The plan is a collaborative effort between county Parks and the Planning and Development Department to make changes to the county’s general plan policies and land use zoning codes to support recreation development in Santa Barbara County, Parks Assistant Director Jeff Lindgren told commissioners during the Aug. 30 meeting.
In order to understand community needs, Parks and Planning divided the county into five recreation areas—the Cuyama Valley, Lompoc Valley, Santa Ynez Valley, Santa Maria Valley, and the South Coast—and conducted “massive” public outreach with more than 40 public workshops and research to create a needs assessment.
“The outcome of a lot of that outreach, the takeaway, is strong support for new and improved parks and trails,” Lindgren said. “Third would be swimming pools, and there was some indication that park maintenance needs to be improved across the county and adding new and different types of recreation was well noted.”
Santa Maria and Guadalupe wanted more trails, sports leagues, exercise equipment, disc golf, swimming and aquatics, and dog parks, he added. North County communities tend to have younger children and lower income families, important aspects to recognize when addressing recreational needs.
“Guadalupe has the highest proportion of children and highest average household size; we also see they only have two formal parks in the city. There’s a community in need within Guadalupe,” Lindgren said. “Orcutt and Santa Maria have similar geographic areas and the Santa Maria Valley is the fastest growing region in Santa Barbara County. Those are important factors when looking at programing recreation in North County.”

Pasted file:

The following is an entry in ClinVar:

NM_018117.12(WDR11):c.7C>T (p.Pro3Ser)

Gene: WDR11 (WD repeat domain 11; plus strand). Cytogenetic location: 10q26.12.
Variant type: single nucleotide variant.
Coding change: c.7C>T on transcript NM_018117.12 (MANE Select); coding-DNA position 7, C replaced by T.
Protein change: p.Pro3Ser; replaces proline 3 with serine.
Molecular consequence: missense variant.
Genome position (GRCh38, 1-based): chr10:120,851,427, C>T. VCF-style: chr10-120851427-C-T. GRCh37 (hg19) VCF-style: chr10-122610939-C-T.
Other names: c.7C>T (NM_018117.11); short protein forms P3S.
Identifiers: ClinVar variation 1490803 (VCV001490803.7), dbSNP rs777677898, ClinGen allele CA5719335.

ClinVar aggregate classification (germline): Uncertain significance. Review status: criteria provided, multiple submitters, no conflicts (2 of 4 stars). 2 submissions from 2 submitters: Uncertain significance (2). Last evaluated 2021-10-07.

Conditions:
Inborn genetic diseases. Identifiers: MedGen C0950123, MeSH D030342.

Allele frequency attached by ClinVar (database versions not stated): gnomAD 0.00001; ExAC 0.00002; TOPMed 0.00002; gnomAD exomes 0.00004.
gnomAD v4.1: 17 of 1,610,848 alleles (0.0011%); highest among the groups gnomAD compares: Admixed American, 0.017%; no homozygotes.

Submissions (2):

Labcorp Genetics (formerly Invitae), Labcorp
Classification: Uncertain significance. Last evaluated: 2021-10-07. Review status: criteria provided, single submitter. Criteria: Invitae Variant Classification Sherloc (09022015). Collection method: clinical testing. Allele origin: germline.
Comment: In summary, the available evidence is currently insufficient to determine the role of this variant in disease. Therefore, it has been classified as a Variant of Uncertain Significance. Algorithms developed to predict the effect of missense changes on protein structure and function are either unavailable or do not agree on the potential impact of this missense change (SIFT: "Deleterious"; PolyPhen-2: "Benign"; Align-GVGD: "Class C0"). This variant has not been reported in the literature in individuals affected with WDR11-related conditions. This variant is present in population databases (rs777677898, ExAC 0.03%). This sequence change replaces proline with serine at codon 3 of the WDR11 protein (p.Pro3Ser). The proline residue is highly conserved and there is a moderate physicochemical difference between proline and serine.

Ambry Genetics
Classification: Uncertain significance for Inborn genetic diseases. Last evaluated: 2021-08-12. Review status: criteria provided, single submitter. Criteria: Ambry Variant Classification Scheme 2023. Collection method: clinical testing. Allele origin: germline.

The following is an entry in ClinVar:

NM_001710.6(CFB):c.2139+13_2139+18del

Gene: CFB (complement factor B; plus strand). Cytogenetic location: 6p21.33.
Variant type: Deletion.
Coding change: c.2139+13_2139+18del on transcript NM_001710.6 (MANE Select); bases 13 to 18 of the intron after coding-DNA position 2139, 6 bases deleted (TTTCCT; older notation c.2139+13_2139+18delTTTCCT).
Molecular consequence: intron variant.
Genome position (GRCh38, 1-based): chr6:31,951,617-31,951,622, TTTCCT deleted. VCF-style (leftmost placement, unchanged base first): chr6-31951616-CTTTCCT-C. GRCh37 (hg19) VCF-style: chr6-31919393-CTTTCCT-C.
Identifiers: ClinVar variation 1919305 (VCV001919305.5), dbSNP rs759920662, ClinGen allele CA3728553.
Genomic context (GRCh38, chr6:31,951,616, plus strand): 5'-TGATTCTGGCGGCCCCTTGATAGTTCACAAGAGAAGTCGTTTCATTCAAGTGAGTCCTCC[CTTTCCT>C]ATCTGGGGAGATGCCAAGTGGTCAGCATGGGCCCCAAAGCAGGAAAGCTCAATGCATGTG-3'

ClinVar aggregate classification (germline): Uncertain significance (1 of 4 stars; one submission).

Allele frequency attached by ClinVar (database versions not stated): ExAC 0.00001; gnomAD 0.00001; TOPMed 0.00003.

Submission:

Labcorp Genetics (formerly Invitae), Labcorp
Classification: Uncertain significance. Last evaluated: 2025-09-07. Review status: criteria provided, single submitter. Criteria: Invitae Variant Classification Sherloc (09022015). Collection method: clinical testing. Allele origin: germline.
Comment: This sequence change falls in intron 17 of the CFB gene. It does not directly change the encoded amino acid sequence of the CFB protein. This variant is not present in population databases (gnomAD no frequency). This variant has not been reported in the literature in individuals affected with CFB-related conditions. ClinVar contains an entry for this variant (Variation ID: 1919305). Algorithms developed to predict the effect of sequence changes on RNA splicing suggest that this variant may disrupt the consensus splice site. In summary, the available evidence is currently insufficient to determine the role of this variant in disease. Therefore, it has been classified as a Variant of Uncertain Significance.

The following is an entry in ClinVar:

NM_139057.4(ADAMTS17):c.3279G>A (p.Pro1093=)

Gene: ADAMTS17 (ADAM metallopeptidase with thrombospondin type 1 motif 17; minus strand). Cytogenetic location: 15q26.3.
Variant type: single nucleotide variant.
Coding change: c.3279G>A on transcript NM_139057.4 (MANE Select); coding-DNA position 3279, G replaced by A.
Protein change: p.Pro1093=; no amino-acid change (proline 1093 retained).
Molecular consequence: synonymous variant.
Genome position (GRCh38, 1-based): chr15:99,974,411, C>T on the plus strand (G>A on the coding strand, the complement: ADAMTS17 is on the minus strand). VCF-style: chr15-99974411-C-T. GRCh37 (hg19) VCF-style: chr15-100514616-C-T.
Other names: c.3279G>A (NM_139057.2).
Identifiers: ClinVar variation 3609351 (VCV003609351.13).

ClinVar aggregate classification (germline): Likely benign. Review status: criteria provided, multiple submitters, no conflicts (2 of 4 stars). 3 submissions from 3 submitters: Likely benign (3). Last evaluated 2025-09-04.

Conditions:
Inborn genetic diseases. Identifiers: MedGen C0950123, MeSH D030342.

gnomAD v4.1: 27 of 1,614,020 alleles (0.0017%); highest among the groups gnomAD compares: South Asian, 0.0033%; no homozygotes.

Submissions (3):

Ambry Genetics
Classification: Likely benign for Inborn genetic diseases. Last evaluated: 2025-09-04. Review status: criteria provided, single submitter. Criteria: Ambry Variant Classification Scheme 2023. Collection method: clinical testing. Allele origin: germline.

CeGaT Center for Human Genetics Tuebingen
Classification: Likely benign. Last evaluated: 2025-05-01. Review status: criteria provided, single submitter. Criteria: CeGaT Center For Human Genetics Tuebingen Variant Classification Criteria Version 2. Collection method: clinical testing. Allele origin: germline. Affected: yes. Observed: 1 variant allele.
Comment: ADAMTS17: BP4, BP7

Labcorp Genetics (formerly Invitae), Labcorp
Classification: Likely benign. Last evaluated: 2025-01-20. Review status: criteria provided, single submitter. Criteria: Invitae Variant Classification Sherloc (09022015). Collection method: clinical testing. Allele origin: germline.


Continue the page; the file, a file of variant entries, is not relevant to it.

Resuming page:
In order to address community needs, Planning and Development will look at updating the housing, land use, and open space elements in the county’s state-required general plan and the zoning ordinances needed to implement changed policies, Planning and Development Director Lisa Plowman said.
“We will try not to create barriers, but incentives for onsite recreation, … incentives to developers like changes in height requirements, setback,” Plowman said. “We’re going to work to weave incentives for recreation and housing to work in a collaborative way.”
Private landowners and developers who add a recreational opportunity to their land could see simplified permitting, increased intensity of use, a reduction or waiver of park fees, and the ability to open private campgrounds, RV sites, or a trailside cafe, Planning and Development Assistant Director Jeff Wilson said.
Grower-Shipper Association of Santa Barbara and SLO Counties President Claire Wineman said that the association supported the recreation master plan but wanted to make sure it’s compatible with the agriculture industry, as agriculture land can expand its use under this plan, she said.
“There’s places where this is a great fit, but we should be cognizant of those situations with somebody with intensive agricultural use next door,” Wineman said. “Now you’ve got a campground and glamping where people are paying hundreds and thousands of dollars a night and they are complaining because cows are mooing or you are night harvesting your vineyard.”
If there’s an area with more agricultural production, she added that she hopes there would be ample time to look at ground and local conditions before opening recreational opportunities, she said.
“Our main focus is ensuring there is ongoing production of agriculture [with] these new recreational uses if they do move forward,” Wineman said.
Send input, comments and questions about the Recreation Master Plan to [email protected] or [email protected]. The Sept. 27 hearing will be held in Santa Barbara, 123 East Anapamu St., or streamed at countyofsb.org/1625/County-Planning-Commission.